Citizens Attest: Joe Public Pleads Best Case For Endangered Species…
Citizen science is alive and well. Species nominated for legal protection by US citizens face higher levels of biological threat than those identified by the US Fish and Wildlife Service. The finding looks set to silence critics who question citizens’ motivation for nominating species for protection.
The US Endangered Species Act of 1973 gives citizens, as well as the government, a role in selecting which species should be legally protected by the US Fish and Wildlife Service. It also allows citizens to take to court any decisions they don’t like.
Not everyone is happy with the situation. The Bush administration unsuccessfully requested a limit on citizen input in 2001, and the Fish and Wildlife Service repeated the request, again unsuccessfully, in 2011.
"I was picking up on a lot of criticism of this part of the Act", says Berry Brosi, an environmental researcher at Emory University in Atlanta, Georgia. “Citizens were accused of overwhelming the government with paperwork, and of being politically motivated – using the Act to block developments like new shopping malls that they didn’t like.”
Along with Eric Biber, a law professor at the University of California in Berkeley, Brosi set about comparing animals selected for protection by citizens with those selected by the FWS. If there were ulterior motives at play in the citizen nominations, their selected species should be at lower risk of extinction than the FWS-nominated species.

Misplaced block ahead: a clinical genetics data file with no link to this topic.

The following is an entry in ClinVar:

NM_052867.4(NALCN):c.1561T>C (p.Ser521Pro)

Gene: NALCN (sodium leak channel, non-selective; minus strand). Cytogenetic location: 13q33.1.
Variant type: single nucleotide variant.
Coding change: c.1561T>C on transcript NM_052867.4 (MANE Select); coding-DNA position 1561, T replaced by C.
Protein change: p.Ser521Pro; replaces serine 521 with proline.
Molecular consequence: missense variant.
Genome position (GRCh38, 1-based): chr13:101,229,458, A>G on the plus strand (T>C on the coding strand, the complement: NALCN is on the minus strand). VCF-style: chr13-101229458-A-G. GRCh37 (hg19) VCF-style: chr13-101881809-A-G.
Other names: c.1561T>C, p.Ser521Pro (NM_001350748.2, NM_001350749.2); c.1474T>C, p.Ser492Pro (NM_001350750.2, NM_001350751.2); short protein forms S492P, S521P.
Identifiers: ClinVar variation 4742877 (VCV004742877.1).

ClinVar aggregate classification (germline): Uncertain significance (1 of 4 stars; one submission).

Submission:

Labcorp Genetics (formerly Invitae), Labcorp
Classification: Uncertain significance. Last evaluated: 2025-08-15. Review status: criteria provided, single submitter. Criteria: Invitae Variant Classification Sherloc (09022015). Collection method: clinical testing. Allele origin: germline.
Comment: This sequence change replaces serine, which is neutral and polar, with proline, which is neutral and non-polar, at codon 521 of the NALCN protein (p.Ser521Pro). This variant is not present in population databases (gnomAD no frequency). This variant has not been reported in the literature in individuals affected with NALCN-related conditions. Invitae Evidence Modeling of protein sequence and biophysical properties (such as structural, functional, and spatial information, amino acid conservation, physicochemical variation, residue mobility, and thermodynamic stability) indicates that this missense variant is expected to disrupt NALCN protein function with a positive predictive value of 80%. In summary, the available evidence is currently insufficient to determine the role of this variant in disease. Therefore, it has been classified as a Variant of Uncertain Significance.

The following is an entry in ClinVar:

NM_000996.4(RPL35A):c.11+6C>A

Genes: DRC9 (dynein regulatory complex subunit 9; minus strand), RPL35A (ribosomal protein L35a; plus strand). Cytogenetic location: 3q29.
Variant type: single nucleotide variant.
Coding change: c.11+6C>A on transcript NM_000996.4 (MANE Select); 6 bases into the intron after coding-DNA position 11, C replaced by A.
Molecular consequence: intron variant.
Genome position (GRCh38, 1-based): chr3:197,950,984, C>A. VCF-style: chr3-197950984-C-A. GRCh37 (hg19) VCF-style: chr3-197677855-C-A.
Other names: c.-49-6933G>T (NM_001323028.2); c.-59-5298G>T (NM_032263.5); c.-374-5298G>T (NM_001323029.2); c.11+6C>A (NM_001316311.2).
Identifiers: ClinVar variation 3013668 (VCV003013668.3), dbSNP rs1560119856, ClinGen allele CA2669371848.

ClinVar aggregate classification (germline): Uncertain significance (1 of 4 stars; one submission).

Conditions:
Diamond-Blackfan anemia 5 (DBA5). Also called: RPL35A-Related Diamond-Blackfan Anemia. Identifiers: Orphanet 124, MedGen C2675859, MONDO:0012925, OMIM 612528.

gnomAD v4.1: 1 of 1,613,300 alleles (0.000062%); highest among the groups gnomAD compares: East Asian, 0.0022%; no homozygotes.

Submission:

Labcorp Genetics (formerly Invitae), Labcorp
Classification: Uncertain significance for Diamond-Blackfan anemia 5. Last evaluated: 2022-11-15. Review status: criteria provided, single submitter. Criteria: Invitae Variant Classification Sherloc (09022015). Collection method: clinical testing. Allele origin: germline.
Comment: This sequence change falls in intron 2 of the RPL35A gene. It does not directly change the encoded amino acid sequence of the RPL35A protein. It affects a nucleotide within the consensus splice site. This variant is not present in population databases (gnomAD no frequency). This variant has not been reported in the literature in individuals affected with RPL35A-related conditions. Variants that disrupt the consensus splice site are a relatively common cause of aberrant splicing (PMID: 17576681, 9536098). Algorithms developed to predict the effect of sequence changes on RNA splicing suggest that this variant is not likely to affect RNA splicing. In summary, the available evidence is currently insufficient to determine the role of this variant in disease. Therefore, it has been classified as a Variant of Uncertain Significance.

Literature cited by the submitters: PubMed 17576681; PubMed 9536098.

In fact, Brosi and Biber found the opposite. Species chosen by citizens faced significantly greater risk. The researchers conclude that citizens play a valuable role in spotting endangered animals.
"There are probably two things going on here," says Brosi. "Firstly, people might be under less political pressure than the government to ignore at-risk animals conflicting with big-dollar developments. Secondly, citizens help cover the diverse expertise needed to select endangered species across a country as big as the US."
Kieran Suckling, executive director of the Center for Biological Diversity, an NGO that has petitioned for many of the species now on the protected list, is not surprised by the finding.
"Many scientists and local experts put a lot of time into identifying imperilled species, and they can help government agencies with limited resources," he says. "Conservation in the US relies on the Endangered Species Act as a check. It allows us to get better scientific results by focusing on the most threatened species rather than the most politically convenient."
The Fish and Wildlife Service has not responded to New Scientist's requests for a comment on the new study.